Mrs. Bronson tells us that the poet delighted in the seagulls, which in stormy weather come into the city waters. He used to wonder that no books referred to them. “They are more interesting,” he said, “than the doves of St. Mark.” Venice did not inspire the poet to much verse. There is of course that poignant little drama entitled “In a Gondola,” but not much else, and for some reason the collected works omit the sonnet in honour of Goldoni which was written for the ceremonies attaching to the erection of the dramatist’s statue near the Rialto. Mrs. Orr tells us that this sonnet, which had been promised for an album in praise of Goldoni, was forgotten until the messenger from the editor arrived for the copy. Browning wrote it while the boy waited. The day was November 27, 1883.
sunniest of souls—
Glassing half Venice in that verse of thine—
What though it just reflect the shade and shine
Of common life, nor render, as it rolls,
Grandeur and gloom? Sufficient for thy shoals
Was Carnival: Parini’s depths enshrine
Secrets unsuited to that opaline
Surface of things which laughs along thy scrolls.
There throng the people: how they come and go,
Lisp the soft language, flaunt the bright garb,—see,—
On Piazza, Calle, under Portico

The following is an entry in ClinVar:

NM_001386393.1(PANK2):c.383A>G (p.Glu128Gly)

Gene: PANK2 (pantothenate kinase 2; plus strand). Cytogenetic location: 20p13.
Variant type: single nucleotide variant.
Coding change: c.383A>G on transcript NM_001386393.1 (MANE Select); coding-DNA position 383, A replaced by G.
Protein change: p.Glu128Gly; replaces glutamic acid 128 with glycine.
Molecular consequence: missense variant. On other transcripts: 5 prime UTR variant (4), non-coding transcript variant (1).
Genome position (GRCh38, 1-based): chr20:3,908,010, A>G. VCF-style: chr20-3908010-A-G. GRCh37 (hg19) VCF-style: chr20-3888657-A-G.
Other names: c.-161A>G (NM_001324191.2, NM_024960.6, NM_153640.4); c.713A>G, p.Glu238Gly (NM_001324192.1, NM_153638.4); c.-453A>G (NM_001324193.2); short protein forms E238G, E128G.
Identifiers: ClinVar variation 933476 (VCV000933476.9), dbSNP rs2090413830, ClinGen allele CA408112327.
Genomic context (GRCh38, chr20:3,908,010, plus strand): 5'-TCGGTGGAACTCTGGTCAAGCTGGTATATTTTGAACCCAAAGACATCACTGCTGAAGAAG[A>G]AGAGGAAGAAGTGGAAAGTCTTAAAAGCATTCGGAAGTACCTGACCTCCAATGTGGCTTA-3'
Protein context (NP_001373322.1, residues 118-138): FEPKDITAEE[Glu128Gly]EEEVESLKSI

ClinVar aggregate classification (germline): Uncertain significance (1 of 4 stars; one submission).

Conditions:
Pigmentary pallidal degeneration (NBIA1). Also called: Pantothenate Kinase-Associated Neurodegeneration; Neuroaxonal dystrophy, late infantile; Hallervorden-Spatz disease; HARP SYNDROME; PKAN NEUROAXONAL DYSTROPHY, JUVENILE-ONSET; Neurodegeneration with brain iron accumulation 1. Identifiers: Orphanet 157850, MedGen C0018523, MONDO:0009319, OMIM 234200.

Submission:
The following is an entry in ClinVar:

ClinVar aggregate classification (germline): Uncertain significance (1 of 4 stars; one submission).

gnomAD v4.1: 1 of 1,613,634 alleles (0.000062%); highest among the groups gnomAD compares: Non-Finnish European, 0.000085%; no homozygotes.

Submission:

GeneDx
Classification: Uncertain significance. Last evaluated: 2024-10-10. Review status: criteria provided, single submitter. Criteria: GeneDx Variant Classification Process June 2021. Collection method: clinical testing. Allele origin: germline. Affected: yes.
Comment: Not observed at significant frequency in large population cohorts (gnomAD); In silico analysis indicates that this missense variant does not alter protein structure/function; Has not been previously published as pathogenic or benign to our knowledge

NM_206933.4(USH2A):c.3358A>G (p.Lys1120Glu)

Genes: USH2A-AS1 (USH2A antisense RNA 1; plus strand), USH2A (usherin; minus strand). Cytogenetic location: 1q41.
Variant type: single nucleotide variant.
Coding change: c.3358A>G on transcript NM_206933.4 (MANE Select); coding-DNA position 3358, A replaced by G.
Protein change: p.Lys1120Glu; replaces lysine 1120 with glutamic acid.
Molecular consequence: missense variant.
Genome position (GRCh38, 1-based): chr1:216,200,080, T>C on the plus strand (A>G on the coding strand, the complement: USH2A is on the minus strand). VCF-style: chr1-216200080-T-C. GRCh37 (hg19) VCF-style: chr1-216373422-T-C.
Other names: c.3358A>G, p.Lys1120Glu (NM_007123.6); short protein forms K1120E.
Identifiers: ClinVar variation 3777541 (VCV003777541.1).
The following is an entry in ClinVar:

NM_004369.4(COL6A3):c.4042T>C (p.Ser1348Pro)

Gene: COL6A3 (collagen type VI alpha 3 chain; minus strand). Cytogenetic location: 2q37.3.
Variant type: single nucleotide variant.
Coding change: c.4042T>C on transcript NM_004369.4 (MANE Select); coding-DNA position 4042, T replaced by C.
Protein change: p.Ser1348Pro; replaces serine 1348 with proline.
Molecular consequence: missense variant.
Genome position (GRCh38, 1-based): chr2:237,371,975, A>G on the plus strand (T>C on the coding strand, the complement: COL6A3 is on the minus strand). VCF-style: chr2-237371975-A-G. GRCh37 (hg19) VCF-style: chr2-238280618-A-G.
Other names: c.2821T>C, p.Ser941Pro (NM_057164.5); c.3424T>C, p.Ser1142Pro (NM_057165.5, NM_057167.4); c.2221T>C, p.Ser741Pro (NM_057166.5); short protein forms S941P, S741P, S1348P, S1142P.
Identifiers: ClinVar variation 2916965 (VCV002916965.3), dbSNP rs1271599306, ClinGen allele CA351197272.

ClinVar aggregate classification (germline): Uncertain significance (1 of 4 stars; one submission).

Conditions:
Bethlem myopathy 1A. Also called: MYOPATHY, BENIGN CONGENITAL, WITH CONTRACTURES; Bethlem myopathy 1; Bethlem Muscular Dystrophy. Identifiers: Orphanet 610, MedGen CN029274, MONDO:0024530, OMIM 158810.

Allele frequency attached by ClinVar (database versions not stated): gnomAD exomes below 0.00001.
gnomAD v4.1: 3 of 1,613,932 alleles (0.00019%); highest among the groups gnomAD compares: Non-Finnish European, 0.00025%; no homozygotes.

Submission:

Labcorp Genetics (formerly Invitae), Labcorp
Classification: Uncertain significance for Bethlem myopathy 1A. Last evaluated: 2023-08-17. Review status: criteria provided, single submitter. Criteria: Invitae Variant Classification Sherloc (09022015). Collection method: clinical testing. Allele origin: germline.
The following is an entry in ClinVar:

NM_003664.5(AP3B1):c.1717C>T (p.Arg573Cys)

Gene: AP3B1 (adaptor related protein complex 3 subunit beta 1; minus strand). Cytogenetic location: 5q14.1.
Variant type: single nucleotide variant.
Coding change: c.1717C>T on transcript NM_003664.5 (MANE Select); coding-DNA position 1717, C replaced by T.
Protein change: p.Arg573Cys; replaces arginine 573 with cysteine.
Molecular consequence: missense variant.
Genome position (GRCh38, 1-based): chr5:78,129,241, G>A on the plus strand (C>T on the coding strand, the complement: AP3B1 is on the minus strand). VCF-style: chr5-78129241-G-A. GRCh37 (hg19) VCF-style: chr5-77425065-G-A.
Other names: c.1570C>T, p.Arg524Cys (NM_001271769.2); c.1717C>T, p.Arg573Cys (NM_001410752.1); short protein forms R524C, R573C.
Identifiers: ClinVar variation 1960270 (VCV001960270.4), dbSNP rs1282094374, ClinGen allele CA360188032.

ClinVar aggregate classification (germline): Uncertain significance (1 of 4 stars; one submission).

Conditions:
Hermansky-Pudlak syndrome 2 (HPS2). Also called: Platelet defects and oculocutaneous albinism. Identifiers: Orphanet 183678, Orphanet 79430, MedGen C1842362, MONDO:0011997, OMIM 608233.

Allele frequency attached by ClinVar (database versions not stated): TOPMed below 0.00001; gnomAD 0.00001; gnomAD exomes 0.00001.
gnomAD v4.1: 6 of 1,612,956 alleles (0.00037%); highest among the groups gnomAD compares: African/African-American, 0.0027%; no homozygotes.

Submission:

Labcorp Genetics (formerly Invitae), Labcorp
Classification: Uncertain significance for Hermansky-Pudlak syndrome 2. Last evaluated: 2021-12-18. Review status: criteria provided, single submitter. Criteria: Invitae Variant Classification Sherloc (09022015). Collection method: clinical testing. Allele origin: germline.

And over Bridge! Dear king of Comedy,
Be honoured! Thou that did’st love Venice so,
Venice, and we who love her, all love thee.
The Rezzonico is the house most intimately associated with Browning in the public mind, although most of his Venetian life was spent elsewhere. It was here, on his last visit to his son, that the poet died. He had not been very well for some time, but he insisted on taking his daily walk on the Lido even although it was foggy. The fog struck in—it was November—and the poet gradually grew weaker until on December 12, 1889, the end came. At first he had lain in the left-hand corner room on the ground floor; he died in the corresponding room on the top floor, where there was more light.
[Illustration: VENICE WITH HERCULES AND CERES FROM THE PAINTING BY VERONESE In the Accademia]
Browning was buried in Westminster Abbey, but a funeral service was held first in Venice. In his son’s words, “a public funeral was offered by the Municipality, which in a modified form was gratefully accepted. A private service, conducted by the British Chaplain, was held in one of the halls of the Rezzonico. It was attended by the Syndic of Venice and the chief City authorities, as well as by officers of the Army and Navy. Municipal Guards lined the entrance of the Palace, and a Guard of Honour, consisting of City firemen in full dress, stood flanking the coffin during the service, which was attended by friends and many residents. The subsequent passage to the mortuary island of San Michele was organized by the City, and when the service had been